In accordance with the processes set out in U.S. Pat. No. 3,236,895 and related processes described in the prior art, it is possible to prepare any one of a number of desired polyether diamines within the scope of the present invention. In the general formula for the polyether polyamino methylene phosphonates used herein, the polyether moiety is simply represented by the formula: ##STR5## Since R may be hydrogen or methyl, both ethyloxy and propyloxy units are possible. Moreover, R is to be independently chosen, i.e., ethyleneoxy and propyleneoxy units may alternate in various patterns, including blocks of each, or they may be all one or the other. For example, the following are just some of the polyether segments which might be prepared to form the basis for the corresponding diamines, which would then be used to make phosphonates within the scope of the present invention (where EO=ethyleneoxy, and PO=propyleneoxy):
EO; PO; EO-EO; PO-PO; EO-PO; EO-EO-EO; PO-PO-PO; EO-EO-PO; EO-PO-PO; EO-PO-EO; PO-EO-PO; EO-EO-EO-EO; PO-PO-PO-PO; EO-PO-PO-PO; EO-EO-PO-PO; EO-EO-EO-PO; EO-PO-EO-PO; EO-PO-PO-EO; PO-EO-EO-PO
In the above examples, "n" in the main formula would be an integer of from 1 to 4. Since "n" is defined as being from 1 to 12, an even larger number of possible polyether moieties is included. However, it has been found that generally the polyether polyamino methylene phosphonates of lower molecular weight, i.e., where "n" is a smaller integer, are those which provide the greatest amount of scale inhibition under the severe conditions of high pH and high calcite concentration, and thus are those which are preferred. Examples of some of these preferred phosphonates are shown in the table below, where Z=methylenephosphonate:
______________________________________ ##STR6##Id. No. a b Rz Ra Rb______________________________________A 2 1 CH3 H CH3B 2.6* 0 CH3 CH3 --C 2 0 CH3 CH3 --D 8.5* 1 CH3 H CH3E 5.6* 0 CH3 CH3 --F 2 0 H H --G 3 0 H H --H 3 0 CH3 CH3 --I 3 1 H CH3 HJ 4 0 H CH3 --______________________________________ *the value of "n" on average.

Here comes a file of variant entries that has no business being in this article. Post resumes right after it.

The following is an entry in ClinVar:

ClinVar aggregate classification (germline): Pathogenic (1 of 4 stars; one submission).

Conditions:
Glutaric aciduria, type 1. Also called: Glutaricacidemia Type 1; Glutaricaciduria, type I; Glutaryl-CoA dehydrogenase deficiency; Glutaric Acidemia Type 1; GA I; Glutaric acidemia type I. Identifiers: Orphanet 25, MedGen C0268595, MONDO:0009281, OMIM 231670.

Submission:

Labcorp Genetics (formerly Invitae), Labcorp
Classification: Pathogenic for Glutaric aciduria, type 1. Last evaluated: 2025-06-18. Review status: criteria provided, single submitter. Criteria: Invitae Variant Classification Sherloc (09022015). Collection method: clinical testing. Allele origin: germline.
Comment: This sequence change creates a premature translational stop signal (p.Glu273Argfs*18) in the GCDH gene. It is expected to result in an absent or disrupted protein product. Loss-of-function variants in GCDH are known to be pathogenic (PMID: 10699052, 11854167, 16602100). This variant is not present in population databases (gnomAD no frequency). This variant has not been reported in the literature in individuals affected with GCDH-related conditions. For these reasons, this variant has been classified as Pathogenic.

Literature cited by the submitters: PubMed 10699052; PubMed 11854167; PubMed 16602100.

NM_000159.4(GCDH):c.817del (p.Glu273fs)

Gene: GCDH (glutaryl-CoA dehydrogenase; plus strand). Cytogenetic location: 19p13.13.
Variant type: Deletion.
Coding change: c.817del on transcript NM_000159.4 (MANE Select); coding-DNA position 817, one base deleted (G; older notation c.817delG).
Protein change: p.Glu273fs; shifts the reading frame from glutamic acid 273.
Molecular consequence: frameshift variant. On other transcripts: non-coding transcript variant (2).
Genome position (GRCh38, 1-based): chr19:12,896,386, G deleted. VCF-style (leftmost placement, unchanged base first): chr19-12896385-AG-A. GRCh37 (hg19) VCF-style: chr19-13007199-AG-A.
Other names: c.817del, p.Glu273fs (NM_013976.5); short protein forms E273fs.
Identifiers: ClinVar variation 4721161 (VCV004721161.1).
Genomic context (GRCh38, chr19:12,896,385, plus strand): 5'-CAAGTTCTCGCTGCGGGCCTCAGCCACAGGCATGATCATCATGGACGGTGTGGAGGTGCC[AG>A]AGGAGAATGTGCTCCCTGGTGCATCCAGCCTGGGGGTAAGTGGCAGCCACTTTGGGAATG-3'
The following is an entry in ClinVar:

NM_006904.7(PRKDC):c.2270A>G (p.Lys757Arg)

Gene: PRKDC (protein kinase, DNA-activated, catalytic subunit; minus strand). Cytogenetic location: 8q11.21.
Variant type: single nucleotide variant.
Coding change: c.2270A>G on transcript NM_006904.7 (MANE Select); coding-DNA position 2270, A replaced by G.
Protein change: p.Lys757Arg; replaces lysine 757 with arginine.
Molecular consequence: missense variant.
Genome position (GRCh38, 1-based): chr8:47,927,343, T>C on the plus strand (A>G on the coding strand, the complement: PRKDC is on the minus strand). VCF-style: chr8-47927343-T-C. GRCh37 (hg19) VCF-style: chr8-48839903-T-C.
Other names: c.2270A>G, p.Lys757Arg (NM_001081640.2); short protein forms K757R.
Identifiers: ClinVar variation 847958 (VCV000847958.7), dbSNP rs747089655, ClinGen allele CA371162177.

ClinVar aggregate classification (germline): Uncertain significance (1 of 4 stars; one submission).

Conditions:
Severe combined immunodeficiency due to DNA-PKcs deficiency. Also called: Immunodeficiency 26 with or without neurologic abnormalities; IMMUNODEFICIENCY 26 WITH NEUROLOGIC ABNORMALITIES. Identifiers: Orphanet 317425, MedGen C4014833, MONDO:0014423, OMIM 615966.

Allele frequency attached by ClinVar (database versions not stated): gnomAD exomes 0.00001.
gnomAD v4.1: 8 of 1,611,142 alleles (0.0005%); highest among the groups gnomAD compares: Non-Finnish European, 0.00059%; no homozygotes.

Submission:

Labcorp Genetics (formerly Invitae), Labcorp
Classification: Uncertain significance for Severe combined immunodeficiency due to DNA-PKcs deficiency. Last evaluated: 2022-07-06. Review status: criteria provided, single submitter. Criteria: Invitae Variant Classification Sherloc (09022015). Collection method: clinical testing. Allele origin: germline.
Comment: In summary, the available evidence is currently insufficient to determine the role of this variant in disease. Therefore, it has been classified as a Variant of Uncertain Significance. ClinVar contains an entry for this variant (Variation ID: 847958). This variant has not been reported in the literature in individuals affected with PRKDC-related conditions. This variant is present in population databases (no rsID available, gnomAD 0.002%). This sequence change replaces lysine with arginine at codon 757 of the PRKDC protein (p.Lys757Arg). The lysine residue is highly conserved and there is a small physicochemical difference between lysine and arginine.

It will be noted from the table above that in several cases, "n" has an average value, i.e., the number of repeating ethyleneoxy or propyleneoxy units may vary. Thus, it is possible to have a mixture of varying chain lengths of polyoxyethylene or polyoxypropylene in the final product. This is also contemplated to be within the scope of the present invention, so long as the requirements with respect to the limit of "n" are observed. Consequently, while "n" is merely defined as an integer or fractional integer which is, or on average is, from about 2 to about 12, it has two aspects. It defines the total of the number of repeating ethyleneoxy and/or propyleneoxy units considered separately, and thus if "n" is, e.g., 4, it includes 4 propyleneoxy units, 3 propyleneoxy units and 1 ethyleneoxy unit, 2 propyleneoxy units and 2 ethyleneoxy units, and so forth. The value of "n" may also represent an average number, and this is always the case, of course, when it is a fractional integer. In this case, for each of the ethyleneoxy and/or propyleneoxy units considered separately, mixtures of these units may be present so as to give an average value for "n". For example, in the table above, for Id. No. D, the total of "a" and "b" is 9.5, which is the value of "n". What is described is a mixture of polyether phosphonates in which all of them have an isopropyl bridging group and an ethyleneoxy moiety, but the repeating propyleneoxy units are such that on average their value is about 8.5.